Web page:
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On the Beat: West Ranch football finds way to fight the heat

Posted: August 4, 2014 10:40 p.m.
Updated: August 4, 2014 10:40 p.m.

West Ranch head football head coach Jan Miller doesn’t want to hear about how hot it is.

That’s not to say he doesn’t care about his team practicing in triple-digit temperatures, but Miller has taken steps to ensure that the heat and dehydrated players will never be an issue.

“We have water all over the field,” he said. “The players can drink whenever they want because we don’t have typical water breaks. It eliminates them having to ask for water and all the coaches are told that as long as they’re paying attention, they can drink all they want.”

West Ranch has two 55-gallon water drums, six five-gallon Gatorade jugs full of ice water and 16 six-packs of water bottles constantly being refilled to ensure every station is well hydrated.

Every station gets at least two six-packs of water bottles, while the linemen get four or five.

Miller estimates that the team goes through 80-100 gallons of water every day “easily.”

As a retired Marine, Miller knows what real heat is.

“I tell the players all the time, ‘You may think it’s hot out here but I’ve been to Iraq and Afghanistan and trust me, that’s hot. There are soldiers wearing all that gear in that heat and we’re dealing with 100-degree weather. It’s not that bad.’”

In the Marines, Miller would drink water from camel packs that he carried with him at all times. So he thought it made sense to transition that to the football field.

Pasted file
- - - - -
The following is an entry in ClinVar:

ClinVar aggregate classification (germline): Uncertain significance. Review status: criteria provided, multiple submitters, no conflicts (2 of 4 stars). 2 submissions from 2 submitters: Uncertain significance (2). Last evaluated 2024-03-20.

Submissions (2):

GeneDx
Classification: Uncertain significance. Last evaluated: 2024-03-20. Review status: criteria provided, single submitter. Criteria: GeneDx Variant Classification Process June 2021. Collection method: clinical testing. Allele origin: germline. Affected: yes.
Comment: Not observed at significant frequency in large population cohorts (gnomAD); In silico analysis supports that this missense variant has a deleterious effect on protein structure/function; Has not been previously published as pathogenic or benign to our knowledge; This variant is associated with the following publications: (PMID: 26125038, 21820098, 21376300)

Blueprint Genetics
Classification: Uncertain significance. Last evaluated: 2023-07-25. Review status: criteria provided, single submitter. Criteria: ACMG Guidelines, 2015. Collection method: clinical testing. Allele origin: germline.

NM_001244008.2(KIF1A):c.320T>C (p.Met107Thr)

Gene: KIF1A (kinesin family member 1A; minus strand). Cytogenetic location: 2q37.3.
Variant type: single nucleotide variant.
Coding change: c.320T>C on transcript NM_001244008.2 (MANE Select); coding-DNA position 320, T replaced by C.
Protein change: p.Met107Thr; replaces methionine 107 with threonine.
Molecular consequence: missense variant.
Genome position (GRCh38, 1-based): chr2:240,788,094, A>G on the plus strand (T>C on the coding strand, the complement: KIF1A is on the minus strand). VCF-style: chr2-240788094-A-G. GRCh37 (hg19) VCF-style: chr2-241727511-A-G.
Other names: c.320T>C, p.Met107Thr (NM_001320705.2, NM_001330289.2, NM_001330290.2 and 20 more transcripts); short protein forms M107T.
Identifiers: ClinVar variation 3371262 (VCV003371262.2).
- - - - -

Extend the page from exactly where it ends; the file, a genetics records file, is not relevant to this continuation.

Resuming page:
“If you take a water break after 45 minutes of real exertion, all that water you just drank is almost gone by the time you get back on the field because you’re sweating so much. A water break is a quick fix. This way we have water in them all the time so their body isn’t trying to catch up.”

“My kids sweat from the time they start practice to the time they finish. They’re not dry because their body has run out of sweat.”

Miller’s strategy seems to have worked because, according to him, the team doesn’t complain about the heat.

“If a kid was to ever go down for dehydration on my field I can say with 100 percent certainty it wasn’t because there wasn’t any water around,” Miller said. “They understand that everyone else is practicing in the same heat they are. So we do the best we can to make sure it’s not even an issue.”


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